“There’s no time to bribe anyone or sort the snafu, so the rest of us board the Hanoi flight and tell GB we’ll see him back in Oz with lots of stories to tell.”

Visas sorted, but now in a pinch to make our connecting flight north to Hanoi, we contemplate the identity-theft possibilities. The conversation is cut short, however, by another drama. “It doesn’t look like I’m on the flight with you blokes,” says a confused Geoff Ballard at the boarding gate. There’s no time to bribe anyone or sort the snafu, so the rest of us board the Hanoi flight, facetiously telling GB we’ll see him back in Oz in two weeks with lots of stories to tell.

While we’re in the air, GB sorts the mix-up and secures a seat on the next flight to Hanoi. Two hours later, he finds the rest of us acquainting ourselves with the local beer on the streets of Hanoi’s Old Quarter – amid a seething mass of humanity and architecture that reflects the country’s French colonial past. We succumb to the charms of the balmy tropical evening air and talk of the adventure set to kick off at 8am the following morning.



Cuong knows that Hammo has already tuned the rest of us about what to expect on Vietnam’s roads – the unexpected – but he offers one last instruction before heading out of Hanoi. “If the police try to pull you over, you just pretend you don’t see them and keep moving,” Cuong explains, raising an eyebrow to reinforce the point. “Leave it to me to pay the police, okay?” It’s a timely reminder that we’re high-vis easy pickings for the local coppers, and better off begging for forgiveness than asking permission.


But keeping a watching brief for coppers is the least of our worries in the early going because, for anyone accustomed to the predictability and order of first-world traffic, Vietnam’s roads initially seem like a overcrowded cauldron of chaos; a death trap for the inexperienced. And it takes everyone few sketchy hours to acclimatise.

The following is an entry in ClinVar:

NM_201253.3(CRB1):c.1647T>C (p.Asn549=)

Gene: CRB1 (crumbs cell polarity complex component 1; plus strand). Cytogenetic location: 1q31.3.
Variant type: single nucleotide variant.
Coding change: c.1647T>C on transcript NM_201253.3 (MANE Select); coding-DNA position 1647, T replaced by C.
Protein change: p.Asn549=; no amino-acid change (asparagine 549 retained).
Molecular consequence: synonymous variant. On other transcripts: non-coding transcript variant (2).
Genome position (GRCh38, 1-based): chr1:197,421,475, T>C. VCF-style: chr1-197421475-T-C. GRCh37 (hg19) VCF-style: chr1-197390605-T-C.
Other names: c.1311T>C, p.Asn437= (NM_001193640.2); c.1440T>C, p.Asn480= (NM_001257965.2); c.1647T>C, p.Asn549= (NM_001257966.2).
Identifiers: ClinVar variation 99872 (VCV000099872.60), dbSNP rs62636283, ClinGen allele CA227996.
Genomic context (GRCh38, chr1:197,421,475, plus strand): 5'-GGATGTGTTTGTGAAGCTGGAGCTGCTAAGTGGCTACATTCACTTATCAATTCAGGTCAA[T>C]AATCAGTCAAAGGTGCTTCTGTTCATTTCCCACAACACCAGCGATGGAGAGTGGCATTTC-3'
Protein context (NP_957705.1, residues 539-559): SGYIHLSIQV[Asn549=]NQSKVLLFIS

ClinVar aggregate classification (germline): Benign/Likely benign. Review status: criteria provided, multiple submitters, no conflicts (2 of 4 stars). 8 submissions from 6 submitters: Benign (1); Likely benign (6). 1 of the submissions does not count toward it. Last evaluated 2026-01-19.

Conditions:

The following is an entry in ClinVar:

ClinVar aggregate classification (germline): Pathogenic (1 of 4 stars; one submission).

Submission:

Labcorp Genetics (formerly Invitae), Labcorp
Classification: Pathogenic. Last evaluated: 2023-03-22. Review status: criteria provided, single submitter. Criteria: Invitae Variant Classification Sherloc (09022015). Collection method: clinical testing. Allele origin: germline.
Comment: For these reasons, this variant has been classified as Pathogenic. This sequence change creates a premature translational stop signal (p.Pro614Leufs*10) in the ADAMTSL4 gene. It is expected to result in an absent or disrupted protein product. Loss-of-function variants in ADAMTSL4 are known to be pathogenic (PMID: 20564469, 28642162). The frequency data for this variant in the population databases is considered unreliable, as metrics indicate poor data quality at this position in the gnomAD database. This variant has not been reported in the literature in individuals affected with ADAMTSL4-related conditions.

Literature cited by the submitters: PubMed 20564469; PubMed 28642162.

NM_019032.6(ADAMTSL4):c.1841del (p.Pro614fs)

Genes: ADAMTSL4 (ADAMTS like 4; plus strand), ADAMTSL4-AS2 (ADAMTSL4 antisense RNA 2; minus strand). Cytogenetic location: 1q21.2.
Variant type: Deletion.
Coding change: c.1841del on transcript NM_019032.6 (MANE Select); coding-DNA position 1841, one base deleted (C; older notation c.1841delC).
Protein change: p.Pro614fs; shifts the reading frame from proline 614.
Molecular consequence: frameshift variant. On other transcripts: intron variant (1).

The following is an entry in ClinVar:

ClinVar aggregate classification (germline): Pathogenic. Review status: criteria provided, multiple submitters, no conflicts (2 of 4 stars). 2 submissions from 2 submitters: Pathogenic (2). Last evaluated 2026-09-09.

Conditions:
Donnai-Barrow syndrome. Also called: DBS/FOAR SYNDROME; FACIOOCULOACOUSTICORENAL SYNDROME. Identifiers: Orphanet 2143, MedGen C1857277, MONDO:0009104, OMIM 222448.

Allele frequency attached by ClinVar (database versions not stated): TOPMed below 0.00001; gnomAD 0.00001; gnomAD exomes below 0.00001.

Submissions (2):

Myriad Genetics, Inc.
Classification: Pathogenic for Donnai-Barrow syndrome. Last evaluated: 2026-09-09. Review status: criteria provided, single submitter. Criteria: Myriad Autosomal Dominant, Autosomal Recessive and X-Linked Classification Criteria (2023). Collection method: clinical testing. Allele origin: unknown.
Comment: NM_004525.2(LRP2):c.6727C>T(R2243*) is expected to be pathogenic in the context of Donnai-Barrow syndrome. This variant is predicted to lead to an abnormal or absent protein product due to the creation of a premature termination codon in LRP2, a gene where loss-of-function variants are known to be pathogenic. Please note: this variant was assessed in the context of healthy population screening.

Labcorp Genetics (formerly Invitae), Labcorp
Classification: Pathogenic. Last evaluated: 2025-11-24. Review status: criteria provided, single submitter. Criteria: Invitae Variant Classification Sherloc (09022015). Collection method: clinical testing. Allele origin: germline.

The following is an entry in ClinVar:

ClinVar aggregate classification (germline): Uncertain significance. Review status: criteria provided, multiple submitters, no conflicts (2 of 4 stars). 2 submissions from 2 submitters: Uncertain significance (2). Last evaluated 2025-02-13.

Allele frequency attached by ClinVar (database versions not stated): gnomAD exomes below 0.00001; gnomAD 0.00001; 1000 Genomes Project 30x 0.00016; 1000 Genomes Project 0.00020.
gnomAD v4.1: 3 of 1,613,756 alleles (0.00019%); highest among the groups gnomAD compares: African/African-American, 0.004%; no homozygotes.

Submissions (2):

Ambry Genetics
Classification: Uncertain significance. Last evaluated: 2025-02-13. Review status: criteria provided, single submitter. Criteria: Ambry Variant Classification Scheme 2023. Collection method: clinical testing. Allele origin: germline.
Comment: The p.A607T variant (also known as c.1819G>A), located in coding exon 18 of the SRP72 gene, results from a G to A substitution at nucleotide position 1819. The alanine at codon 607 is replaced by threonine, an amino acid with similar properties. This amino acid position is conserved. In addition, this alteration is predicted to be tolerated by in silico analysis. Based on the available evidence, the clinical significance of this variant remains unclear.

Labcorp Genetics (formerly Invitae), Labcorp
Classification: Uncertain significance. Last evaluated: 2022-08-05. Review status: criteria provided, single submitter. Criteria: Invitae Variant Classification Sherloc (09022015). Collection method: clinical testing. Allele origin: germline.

“Once you immerse yourself in the mayhem and learn to go with this road-going anarchy, not against it, you realise that it actually works more effectively than traffic lights could ever hope to with this volume of traffic,” observes Michael at a drink stop.


He’s right. The ‘road rules’ in Vietnam are a triumph of common sense over regulation. Despite the sheer volume of intertwined vehicles, there’s no road rage and no accidents. In the first few hours, we learn that it’s all about getting in tune with the gentle art of merging, not swerving; and that horns are used as a courtesy to inform others of your whereabouts, not as a rude sign of indignation.

“Dirt bikes give you the opportunity to see a country – the real country and its people – in a way you never could from a car or bus.”

As we press on and Hanoi’s high-density population gives way to the first glimpses of limestone outcrops and the bigger mountains that lie to the north, we can’t help but ponder whether a greater majority of well-intentioned regulation helps or hinders the western world.



For the first couple of days, I’ve ridden alone with my thoughts. But on Day 3, Geoff Ballard offers me an ‘in’. “Here, Wigan, no one’s using this radio. Strap it on and see what you think.” Ballard and his mates regularly use radios with helmet intercom systems on their BMW adventure rides back home, but it’s new territory for me. Now part of the radio gang, I’m suddenly privy to a live stream of observational humour and timely warnings about wayward trucks and animals or dangerous terrain.